id: TUTORIAL
    author: Astrash # Optional
    version: 1.0.0  # Optional

You should now have a config file called pack.yml inside your pack directory, which contains a pack ID, and optionally an author and or version.


3. After creating a pack manifest, you will need to create a biome configuration so the generator will have a biome to generate.
  • Create a new folder within your pack directory called biomes.

  • Within the new biomes folder, create a new config file with a name of your choice. This file is your biome configuration.

    The file name of a biome configuration doesn't matter (aside from the extension) but generally you'll want to name it after the name of your biome for organization - for this tutorial we will call the file first_biome.yml.

  • Add the following lines to your new biome configuration:

    id: <Biome ID>
    vanilla: <Vanilla Biome ID>
    noise-equation: "-y + <Base Height>"
    palette:
      - "BLOCK:minecraft:<Block ID>": 255
  • Replace the placeholders (the things surrounded by angle brackets < >) with the relevant information. You're free to use whatever parameters you'd like, but if you need some reference, here is an example with each placeholder filled in, as well as explanations of what each parameter does:

    id: FIRST_BIOME
        # The ID of your biome.
        # (This is similar to the pack ID in regards to naming conventions)
    
    vanilla: PLAINS
        # A vanilla biome ID - used for aspects like grass color, mob spawning, etc..
        # You can find a list of valid biome IDs on the minecraft wiki:
        # https://minecraft.fandom.com/wiki/Biome#Biome_IDs
    
    noise-equation: "-y + 64"
        # The mathematical equation that determines the shape of terrain.
        # How exactly this works is a more advanced topic we will cover later on.
        # For now, just know this equation will generate flat land at Y = 64.
    
    palette:
        # A list of blocks that the terrain in the biome will consist of.
        # In this case, Terra will generate stone everywhere there is land below Y = 255.
      - "BLOCK:minecraft:stone": 255

You should now have a configuration file located in the biomes folder like so pack directory/biomes/<biome_name>.yml, which as been filled out with the relevant information as specified above.


4. Finally, you will need to add your new biome to the pack manifest, so it can generate in the world.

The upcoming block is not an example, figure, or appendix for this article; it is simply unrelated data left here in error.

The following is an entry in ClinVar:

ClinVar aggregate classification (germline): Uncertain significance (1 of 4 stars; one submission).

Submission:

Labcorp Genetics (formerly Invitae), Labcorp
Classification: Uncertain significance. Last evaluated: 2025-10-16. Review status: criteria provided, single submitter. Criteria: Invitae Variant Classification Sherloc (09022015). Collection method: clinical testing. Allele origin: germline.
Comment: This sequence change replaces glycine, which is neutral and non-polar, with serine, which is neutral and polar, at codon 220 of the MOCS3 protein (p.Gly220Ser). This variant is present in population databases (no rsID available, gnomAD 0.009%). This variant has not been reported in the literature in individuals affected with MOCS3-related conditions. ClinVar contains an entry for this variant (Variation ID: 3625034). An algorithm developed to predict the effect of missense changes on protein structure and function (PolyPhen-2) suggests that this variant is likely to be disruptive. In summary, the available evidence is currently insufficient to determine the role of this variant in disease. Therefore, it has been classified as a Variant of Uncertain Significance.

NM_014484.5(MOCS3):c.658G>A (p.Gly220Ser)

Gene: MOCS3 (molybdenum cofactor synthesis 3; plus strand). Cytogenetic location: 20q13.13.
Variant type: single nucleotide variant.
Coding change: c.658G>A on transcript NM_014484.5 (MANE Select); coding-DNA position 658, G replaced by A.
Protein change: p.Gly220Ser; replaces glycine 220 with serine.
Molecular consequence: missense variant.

• Open your pack manifest in your editor.

  • Add the following lines to the config:

    biomes:
      type: SINGLE
      biome: <Biome ID>
  • Replace <Biome ID> with the ID you specified in the biome configuration in step 3. Here is an example of what that might look like:

    id: TUTORIAL
    author: Astrash # Optional
    version: 1.0.0  # Optional
    
    biomes:
      type: SINGLE
      biome: FIRST_BIOME

    You will also need to add the following lines in addition to the previous step so Terra will load the pack without errors:

    noise:
      temporary:       # This line
        type: CONSTANT # and this line
                       # will be removed later

    In the future, this extra part won't be needed in the step, as this won't be used in a minimal pack. For now, you don't need to worry about its purpose, however we will revisit this later down the line.

You should now have a pack manifest that looks similar to this:

id: TUTORIAL
author: Astrash

biomes:
  type: SINGLE
  biome: FIRST_BIOME

noise:
  temporary:
    type: CONSTANT

After creating the necessary files above, you should start your server / client and check your console(?) to see if your pack has loaded correctly. If everything loaded correctly, you should see this in your console:

[XX:XX:XX INFO]: [Terra] Loading config pack "<PACK NAME>"
[XX:XX:XX INFO]: [Terra] <PACK NAME> <PACK VERSION> by <AUTHOR> loaded in XXXX.XXXXms.

Onwards!

Once you have successfully set up your own Terra config pack, you may continue to the Configuring Your Pack page, where we will cover pack configuration.